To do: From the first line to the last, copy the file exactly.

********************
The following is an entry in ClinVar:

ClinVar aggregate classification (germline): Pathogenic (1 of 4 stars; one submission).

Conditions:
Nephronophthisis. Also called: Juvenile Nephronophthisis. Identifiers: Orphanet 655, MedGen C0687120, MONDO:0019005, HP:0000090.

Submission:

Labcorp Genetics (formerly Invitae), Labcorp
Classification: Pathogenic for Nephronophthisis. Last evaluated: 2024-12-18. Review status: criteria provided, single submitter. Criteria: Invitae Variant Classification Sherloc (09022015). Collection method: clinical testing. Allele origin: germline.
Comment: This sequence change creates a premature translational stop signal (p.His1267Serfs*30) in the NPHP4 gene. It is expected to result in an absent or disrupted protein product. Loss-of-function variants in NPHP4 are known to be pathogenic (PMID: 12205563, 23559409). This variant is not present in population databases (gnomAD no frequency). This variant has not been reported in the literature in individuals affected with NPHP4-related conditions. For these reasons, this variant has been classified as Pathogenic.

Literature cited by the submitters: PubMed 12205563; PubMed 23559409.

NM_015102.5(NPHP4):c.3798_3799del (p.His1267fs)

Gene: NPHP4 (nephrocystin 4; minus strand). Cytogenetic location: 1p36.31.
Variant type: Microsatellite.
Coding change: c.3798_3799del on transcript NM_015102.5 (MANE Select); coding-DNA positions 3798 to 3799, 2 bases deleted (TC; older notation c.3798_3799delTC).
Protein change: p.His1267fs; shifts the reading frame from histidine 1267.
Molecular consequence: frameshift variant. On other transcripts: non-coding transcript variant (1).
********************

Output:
The following is an entry in ClinVar:

ClinVar aggregate classification (germline): Pathogenic (1 of 4 stars; one submission).

Conditions:
Nephronophthisis. Also called: Juvenile Nephronophthisis. Identifiers: Orphanet 655, MedGen C0687120, MONDO:0019005, HP:0000090.

Submission:

Labcorp Genetics (formerly Invitae), Labcorp
Classification: Pathogenic for Nephronophthisis. Last evaluated: 2024-12-18. Review status: criteria provided, single submitter. Criteria: Invitae Variant Classification Sherloc (09022015). Collection method: clinical testing. Allele origin: germline.
Comment: This sequence change creates a premature translational stop signal (p.His1267Serfs*30) in the NPHP4 gene. It is expected to result in an absent or disrupted protein product. Loss-of-function variants in NPHP4 are known to be pathogenic (PMID: 12205563, 23559409). This variant is not present in population databases (gnomAD no frequency). This variant has not been reported in the literature in individuals affected with NPHP4-related conditions. For these reasons, this variant has been classified as Pathogenic.

Literature cited by the submitters: PubMed 12205563; PubMed 23559409.

NM_015102.5(NPHP4):c.3798_3799del (p.His1267fs)

Gene: NPHP4 (nephrocystin 4; minus strand). Cytogenetic location: 1p36.31.
Variant type: Microsatellite.
Coding change: c.3798_3799del on transcript NM_015102.5 (MANE Select); coding-DNA positions 3798 to 3799, 2 bases deleted (TC; older notation c.3798_3799delTC).
Protein change: p.His1267fs; shifts the reading frame from histidine 1267.
Molecular consequence: frameshift variant. On other transcripts: non-coding transcript variant (1).